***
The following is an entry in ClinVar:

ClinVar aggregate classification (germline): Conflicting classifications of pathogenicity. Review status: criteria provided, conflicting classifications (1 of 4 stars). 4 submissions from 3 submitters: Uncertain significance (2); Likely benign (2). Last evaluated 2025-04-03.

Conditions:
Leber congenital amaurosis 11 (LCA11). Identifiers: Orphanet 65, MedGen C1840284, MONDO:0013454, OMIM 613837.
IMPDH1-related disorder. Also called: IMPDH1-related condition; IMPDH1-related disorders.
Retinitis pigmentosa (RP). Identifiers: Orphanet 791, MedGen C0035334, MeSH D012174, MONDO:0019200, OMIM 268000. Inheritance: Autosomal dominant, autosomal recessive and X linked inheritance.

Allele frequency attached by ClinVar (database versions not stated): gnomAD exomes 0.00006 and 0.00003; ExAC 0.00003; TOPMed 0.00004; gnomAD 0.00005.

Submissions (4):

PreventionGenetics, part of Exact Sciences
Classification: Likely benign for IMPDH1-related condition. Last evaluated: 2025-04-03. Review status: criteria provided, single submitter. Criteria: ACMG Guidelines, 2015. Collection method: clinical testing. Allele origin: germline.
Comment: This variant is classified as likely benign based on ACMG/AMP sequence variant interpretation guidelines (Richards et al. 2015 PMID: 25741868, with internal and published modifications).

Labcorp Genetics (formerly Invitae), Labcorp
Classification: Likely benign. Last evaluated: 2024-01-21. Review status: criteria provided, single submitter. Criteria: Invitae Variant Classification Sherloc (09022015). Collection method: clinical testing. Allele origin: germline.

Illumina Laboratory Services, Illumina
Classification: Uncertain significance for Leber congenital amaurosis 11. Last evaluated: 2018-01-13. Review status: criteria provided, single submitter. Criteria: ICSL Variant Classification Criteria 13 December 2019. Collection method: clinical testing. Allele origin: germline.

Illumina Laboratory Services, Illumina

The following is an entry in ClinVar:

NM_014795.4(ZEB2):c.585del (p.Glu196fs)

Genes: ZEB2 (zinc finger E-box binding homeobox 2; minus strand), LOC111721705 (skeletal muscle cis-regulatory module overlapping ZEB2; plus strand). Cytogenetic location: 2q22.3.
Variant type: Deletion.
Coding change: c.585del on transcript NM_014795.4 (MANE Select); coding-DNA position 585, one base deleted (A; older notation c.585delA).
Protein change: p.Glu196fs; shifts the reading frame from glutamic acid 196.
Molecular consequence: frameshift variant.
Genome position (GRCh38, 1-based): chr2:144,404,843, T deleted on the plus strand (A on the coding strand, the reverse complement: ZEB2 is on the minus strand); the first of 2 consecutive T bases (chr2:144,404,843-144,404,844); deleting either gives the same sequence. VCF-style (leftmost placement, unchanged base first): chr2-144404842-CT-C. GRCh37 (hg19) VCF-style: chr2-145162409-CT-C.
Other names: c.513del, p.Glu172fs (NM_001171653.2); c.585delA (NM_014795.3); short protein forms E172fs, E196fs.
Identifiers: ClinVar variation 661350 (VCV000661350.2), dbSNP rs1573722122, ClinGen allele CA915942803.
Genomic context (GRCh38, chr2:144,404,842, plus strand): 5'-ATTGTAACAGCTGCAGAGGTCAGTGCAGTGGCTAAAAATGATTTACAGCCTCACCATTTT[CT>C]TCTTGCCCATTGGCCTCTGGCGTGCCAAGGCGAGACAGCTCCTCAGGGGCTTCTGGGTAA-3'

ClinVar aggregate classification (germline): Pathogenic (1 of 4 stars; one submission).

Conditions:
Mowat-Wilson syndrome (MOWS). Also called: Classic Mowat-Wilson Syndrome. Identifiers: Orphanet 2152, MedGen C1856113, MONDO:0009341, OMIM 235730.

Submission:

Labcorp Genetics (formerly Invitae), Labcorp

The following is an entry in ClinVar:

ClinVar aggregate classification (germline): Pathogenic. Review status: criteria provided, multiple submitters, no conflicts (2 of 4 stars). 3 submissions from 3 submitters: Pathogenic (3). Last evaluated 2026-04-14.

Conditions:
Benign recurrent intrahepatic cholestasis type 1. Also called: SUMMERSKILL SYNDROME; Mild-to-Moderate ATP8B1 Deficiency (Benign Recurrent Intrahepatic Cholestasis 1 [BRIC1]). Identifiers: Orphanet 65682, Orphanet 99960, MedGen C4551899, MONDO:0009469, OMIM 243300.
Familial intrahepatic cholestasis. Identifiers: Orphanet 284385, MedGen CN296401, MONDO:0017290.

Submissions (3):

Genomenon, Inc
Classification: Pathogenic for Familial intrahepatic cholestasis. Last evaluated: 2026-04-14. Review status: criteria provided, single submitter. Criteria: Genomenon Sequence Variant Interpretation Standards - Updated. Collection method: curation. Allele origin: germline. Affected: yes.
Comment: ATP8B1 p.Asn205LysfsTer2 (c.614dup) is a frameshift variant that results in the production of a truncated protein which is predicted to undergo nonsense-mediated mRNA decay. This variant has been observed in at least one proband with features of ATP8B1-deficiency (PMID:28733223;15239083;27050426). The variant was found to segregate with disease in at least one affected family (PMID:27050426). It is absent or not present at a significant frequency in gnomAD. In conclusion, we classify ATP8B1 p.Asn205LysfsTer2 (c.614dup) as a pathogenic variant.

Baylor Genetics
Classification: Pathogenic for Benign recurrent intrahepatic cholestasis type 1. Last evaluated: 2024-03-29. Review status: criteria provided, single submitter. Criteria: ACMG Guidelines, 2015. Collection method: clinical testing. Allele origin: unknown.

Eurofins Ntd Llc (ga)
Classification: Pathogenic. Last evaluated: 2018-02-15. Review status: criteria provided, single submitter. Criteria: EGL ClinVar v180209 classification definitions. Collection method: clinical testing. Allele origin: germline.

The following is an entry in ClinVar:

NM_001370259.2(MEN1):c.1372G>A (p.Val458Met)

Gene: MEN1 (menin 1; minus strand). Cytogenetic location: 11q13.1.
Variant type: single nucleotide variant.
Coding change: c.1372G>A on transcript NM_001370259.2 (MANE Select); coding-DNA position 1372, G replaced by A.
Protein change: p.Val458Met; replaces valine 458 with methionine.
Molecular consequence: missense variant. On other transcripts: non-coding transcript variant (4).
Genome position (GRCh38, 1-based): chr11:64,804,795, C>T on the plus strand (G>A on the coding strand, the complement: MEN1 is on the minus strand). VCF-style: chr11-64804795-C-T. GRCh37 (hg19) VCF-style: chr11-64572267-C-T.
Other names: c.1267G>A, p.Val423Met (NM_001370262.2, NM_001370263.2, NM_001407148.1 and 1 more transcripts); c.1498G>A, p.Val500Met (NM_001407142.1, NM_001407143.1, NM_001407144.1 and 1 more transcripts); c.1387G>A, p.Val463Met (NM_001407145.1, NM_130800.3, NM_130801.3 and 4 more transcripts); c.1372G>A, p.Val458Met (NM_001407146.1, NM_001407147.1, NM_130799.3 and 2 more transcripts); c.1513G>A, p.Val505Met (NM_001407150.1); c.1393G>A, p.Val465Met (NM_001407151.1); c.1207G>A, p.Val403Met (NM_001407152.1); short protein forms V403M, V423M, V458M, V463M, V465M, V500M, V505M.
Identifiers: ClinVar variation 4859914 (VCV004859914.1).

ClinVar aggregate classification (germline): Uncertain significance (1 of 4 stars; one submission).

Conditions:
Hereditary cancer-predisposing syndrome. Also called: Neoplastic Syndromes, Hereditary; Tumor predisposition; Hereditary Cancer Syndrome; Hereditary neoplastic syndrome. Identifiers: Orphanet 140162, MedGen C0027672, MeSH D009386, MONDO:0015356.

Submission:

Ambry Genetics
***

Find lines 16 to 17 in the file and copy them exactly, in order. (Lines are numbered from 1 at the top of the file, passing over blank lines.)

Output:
Illumina Laboratory Services, Illumina

The following is an entry in ClinVar: